PARIS (Reuters) – Parisian commuters faced travel misery on Friday as metro workers went on strike over plans to reduce their retirement privileges under President Emmanuel Macron’s pension reforms.
(Reuters) – The U.S.-China trade war will worsen or at best stay the same over the coming year, according to economists in a Reuters poll who expect the Federal Reserve to cut interest rates next week for the second meeting in a row.
WASHINGTON (Reuters) – U.S. retail sales increased more than expected in August, pointing to solid consumer spending that should continue to support a moderate pace of economic growth.
ECB chief Mario Draghi pledged indefinite stimulus on Thursday to revive an ailing euro zone economy. The bank cut rates deeper into negative territory and promised bond purchases with no end-date to push borrowing costs even lower.
WASHINGTON (Reuters) – President Donald Trump said on Thursday he preferred a comprehensive trade deal with China but did not rule out the possibility of an interim pact, even as he said an “easy” agreement would not be possible.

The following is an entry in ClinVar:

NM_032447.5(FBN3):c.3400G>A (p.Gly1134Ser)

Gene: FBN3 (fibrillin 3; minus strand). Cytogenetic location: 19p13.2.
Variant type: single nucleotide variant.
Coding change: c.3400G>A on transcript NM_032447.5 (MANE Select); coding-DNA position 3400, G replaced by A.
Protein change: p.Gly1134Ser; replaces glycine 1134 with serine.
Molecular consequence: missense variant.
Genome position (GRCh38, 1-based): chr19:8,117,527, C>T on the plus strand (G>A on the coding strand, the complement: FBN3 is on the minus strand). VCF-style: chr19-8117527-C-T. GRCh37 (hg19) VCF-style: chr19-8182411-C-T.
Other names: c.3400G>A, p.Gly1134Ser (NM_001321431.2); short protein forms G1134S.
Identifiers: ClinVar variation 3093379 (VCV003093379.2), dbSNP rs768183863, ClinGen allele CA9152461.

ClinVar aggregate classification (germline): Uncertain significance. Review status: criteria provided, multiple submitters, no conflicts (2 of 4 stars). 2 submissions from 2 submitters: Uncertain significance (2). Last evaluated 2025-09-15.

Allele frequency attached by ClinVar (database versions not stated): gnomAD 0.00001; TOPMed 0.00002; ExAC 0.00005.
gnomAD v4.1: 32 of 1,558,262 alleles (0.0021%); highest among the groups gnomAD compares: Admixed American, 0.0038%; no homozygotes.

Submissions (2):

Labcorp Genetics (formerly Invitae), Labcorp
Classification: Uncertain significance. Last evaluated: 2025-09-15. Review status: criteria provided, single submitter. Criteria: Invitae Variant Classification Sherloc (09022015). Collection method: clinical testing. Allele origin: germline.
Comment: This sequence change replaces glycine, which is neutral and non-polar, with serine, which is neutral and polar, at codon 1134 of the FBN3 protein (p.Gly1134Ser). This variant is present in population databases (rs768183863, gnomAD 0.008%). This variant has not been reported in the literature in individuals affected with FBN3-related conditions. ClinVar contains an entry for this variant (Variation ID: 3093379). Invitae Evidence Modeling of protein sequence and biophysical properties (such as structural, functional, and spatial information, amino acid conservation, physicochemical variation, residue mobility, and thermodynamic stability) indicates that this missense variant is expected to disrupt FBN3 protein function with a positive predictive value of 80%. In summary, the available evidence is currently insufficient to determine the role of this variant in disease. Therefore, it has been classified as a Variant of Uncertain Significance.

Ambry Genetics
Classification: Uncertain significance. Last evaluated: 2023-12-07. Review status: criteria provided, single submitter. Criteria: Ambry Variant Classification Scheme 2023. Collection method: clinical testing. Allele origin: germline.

BUENOS AIRES (Reuters) – The International Monetary Fund has a tough choice to make in Argentina: Unlock over $5 billion in funds under the country’s loan deal as the government strains to stave off default, or hold the money back and risk sparking more market panic.
Mike Coupe said the Oct. 31 Brexit date could not come at a worst time for supermarkets because warehouses were already full with Christmas produce and more of the supply of fresh salad had switched to southern Europe.
Having already reduced their benchmark in July to 2.0%-2.25%, Chairman Jerome Powell and colleagues will lop off another 25 basis points on Wednesday to support the slowing economy, according to a Bloomberg survey of economists.
HELSINKI (Reuters) – Italy is unlikely to clash with the European Union over its draft budget for next year because the new government in Rome is more likely to play by EU fiscal rules than the previous one and Brussels does not want it to fail, officials said on Friday.
TOKYO (Reuters) – Stable markets and resilient domestic demand could help the Bank of Japan withstand pressure to expand an already massive stimulus program when policymakers meet next week in the wake of the European Central Bank’s monetary loosening.